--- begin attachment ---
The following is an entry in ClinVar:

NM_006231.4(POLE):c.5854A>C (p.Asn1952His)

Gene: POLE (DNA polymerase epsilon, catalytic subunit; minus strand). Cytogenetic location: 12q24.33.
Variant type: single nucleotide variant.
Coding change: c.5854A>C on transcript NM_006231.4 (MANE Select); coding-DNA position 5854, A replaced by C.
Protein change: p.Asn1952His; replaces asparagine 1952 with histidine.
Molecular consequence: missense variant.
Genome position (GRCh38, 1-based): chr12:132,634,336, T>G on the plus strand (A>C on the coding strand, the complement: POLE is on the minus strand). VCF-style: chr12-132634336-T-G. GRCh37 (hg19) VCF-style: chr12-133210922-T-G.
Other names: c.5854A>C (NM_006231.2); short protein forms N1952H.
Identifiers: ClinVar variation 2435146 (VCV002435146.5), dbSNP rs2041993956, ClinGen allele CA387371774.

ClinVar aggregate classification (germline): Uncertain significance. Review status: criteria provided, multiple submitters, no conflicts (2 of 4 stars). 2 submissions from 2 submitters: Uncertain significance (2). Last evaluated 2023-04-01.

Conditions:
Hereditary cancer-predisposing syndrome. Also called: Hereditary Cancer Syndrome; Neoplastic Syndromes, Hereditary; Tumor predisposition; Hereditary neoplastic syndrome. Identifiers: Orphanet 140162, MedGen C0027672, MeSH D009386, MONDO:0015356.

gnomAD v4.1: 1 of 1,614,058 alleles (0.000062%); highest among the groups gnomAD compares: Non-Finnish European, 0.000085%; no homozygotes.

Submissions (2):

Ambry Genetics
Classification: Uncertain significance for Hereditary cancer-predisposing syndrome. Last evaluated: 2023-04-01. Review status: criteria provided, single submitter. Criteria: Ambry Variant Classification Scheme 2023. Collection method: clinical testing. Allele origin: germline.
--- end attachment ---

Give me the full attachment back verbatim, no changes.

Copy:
The following is an entry in ClinVar:

NM_006231.4(POLE):c.5854A>C (p.Asn1952His)

Gene: POLE (DNA polymerase epsilon, catalytic subunit; minus strand). Cytogenetic location: 12q24.33.
Variant type: single nucleotide variant.
Coding change: c.5854A>C on transcript NM_006231.4 (MANE Select); coding-DNA position 5854, A replaced by C.
Protein change: p.Asn1952His; replaces asparagine 1952 with histidine.
Molecular consequence: missense variant.
Genome position (GRCh38, 1-based): chr12:132,634,336, T>G on the plus strand (A>C on the coding strand, the complement: POLE is on the minus strand). VCF-style: chr12-132634336-T-G. GRCh37 (hg19) VCF-style: chr12-133210922-T-G.
Other names: c.5854A>C (NM_006231.2); short protein forms N1952H.
Identifiers: ClinVar variation 2435146 (VCV002435146.5), dbSNP rs2041993956, ClinGen allele CA387371774.

ClinVar aggregate classification (germline): Uncertain significance. Review status: criteria provided, multiple submitters, no conflicts (2 of 4 stars). 2 submissions from 2 submitters: Uncertain significance (2). Last evaluated 2023-04-01.

Conditions:
Hereditary cancer-predisposing syndrome. Also called: Hereditary Cancer Syndrome; Neoplastic Syndromes, Hereditary; Tumor predisposition; Hereditary neoplastic syndrome. Identifiers: Orphanet 140162, MedGen C0027672, MeSH D009386, MONDO:0015356.

gnomAD v4.1: 1 of 1,614,058 alleles (0.000062%); highest among the groups gnomAD compares: Non-Finnish European, 0.000085%; no homozygotes.

Submissions (2):

Ambry Genetics
Classification: Uncertain significance for Hereditary cancer-predisposing syndrome. Last evaluated: 2023-04-01. Review status: criteria provided, single submitter. Criteria: Ambry Variant Classification Scheme 2023. Collection method: clinical testing. Allele origin: germline.